I walked through the parking lot, stepped into Target and literally wanted to vomit in my mouth. My kids cheered for slushies, popcorn, and the dollar section with little “treasures” that would turn into trash a few days later. But all I could think about was the man we saw bathing in a puddle on the roadside in Africa. I was going through culture shock, and realizing that term meant exactly what it sounded like.
I saw through different lenses, and they weren’t rose colored ones. They were through the perspective that had seen third world poverty. Through the eyes of a mother whose daughter had lived third world poverty for the first three years of her life.
Our family had the privilege of hearing the joy in her cackles during her first indoor shower. We had responsibility of teaching her to stop eating when she was full, because her next meal was going to be a sure thing. We were able to teach her how to care for her toys because she only had to share them with two other kids now, instead of thirty, and they stood a fighting chance of not being destroyed.
But it’s what she taught US that changed our family for the better. She was the first to offer a lick of her lollipop (gross, right?!) or a bite food at the table. The orphanage she had lived at cultivated a culture of caring that translated to sharing. They sang songs about the “Lion of Judah” who would provide for them “hallejuiah, DAY by DAY.”
She lived in daily dependence on her Heavenly Father to give her what she needed that day, that hour.
This is the kind of dependence God wants from his children.
“Give us today the food we need.” Matthew 6:11
“And my God will supply every need of yours according to his riches in glory in Christ Jesus.” Philippians 4:19
But as we walked through the aisles of abundance and luxury at Target, I saw this beautiful realiance on the Lord slipping away, as surely as the trail of popcorn falling from our cart.
I knew we needed to act fast and be intentional or her beautiful heart was going to get lost in a culture that teaches children entitlement instead of self sacrifice.
It’s been challenging, and we haven’t done it perfect, but here’s a few things we’ve done to keep Christ our treasure and reward in a culture that tells us He’s not enough:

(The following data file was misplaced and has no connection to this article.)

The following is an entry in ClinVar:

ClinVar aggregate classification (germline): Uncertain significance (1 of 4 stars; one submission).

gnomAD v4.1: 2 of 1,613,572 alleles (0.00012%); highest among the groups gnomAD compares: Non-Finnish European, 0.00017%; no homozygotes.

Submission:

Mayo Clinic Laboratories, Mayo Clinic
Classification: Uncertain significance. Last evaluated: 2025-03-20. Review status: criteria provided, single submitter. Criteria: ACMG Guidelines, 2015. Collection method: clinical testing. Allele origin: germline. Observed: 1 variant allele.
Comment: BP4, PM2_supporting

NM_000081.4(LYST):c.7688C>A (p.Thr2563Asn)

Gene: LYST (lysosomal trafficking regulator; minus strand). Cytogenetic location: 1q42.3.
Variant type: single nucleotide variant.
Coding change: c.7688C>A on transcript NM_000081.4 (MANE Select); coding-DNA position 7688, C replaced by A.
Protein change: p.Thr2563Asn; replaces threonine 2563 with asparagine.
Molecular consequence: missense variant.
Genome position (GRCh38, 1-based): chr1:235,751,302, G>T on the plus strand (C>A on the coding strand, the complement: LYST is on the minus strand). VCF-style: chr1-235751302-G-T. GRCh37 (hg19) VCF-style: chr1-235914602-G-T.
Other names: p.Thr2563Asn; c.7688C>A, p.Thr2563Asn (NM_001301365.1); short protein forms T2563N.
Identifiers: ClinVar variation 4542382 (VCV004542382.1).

- We don’t keep up with the Jones’s.
How can you be thankful when you’re comparing what God’s given you to what he’s given the good ‘ole Jones’?
I’ve caught myself looking at pretty houses and commenting on them as we ride in the car together. I realized it was creating a desire in my daughters for a “two story house” (obviously, because stairs are cool). So I started saying, that is a pretty house, but the house I love the best is OUR HOUSE, because it’s where our family is, and that’s my favorite place to be.” OR “I’m thankful for the house God gave us, because there are many people in the world who have no house at all.”
I don’t want to get caught up in the Jone’s stuff, because to someone,
- •You are the Jones’s.
That’s right, if you live in America, you are the Jones’s to someone in the world. I realized this in a very humbling moment. I caught myself judging another woman for wearing a very expensive bracelet. (That’s right, I’m a sinner, too! Glory to Jesus for taking me off my high horse). In an insta-second he reminded me that someone in the world was hurting because they owned no shoes, yet I have twenty pairs or more. Ouch. We remind our children of this, “someone would love food right now, and you have choices of different cereals in the cupboard and entrees at our table!”
- We teach them what the Word says about those blessed with abundance:
This looks different in each season, but God always places people to give to and serve in our path, and it’s our job to choose obedience and love. We are looking forward to serving together as a family this holiday season.
Our goal for our daughter:
to move from depending on God to provide her needs to being used by God to provide other’s needs in the name of Jesus, through His abundance in her life.
THIS is how we treasure Christ. We keep our hands open to receive from him, and hold what he’s given us loosely, to let it flow where he wills it for his glory. ❤
Please, hear me say I haven’t mastered this. At times I have an awakening & realize I’m clutching so tightly to earthly treasures that my knuckles feel sore & my eyes burn with repentant tears. But then, beautiful Jesus… always faithful, reminds me that all of this will pass, and only his Kingdom will endure. He helps me tear my fingers away and hold loosely to temporal things again so I may lift my hands in praise & thanks to him for the eternal things.
Thankfulness for eternal blessings cultivates joy in every corner of the earth, in every season.
This is the beautiful truth my friends in Africa planted in my heart that won’t fade. They are rich in God. They are quick to count their blessings that will never be shaken: their salvation, their eternal inheritance, and their constant fellowship with Jesus.
They are also quick to pass on blessings through their hands to another’s, in the name of Jesus. I challenge us to do the same as this holiday season approaches. Let’s be simply thankful. ❤
2 thoughts on “Being Thankful Instead of Wanting More ”
We truly are so blessed! I love what you tell your daughters about the houses!
Amy, as a mother I am right here with you. I’m constantly aware of the hardships around the world, then I go to my children’s room and there are broken toys. What other children wouldn’t give for those toys, or the food they complain about. We’ve been setting up some new rules around our house in an effort to cultivate appreciation. I’ve also been catching the words that come out of my mouth so that they are more intentional. Great post-thanks for sharing!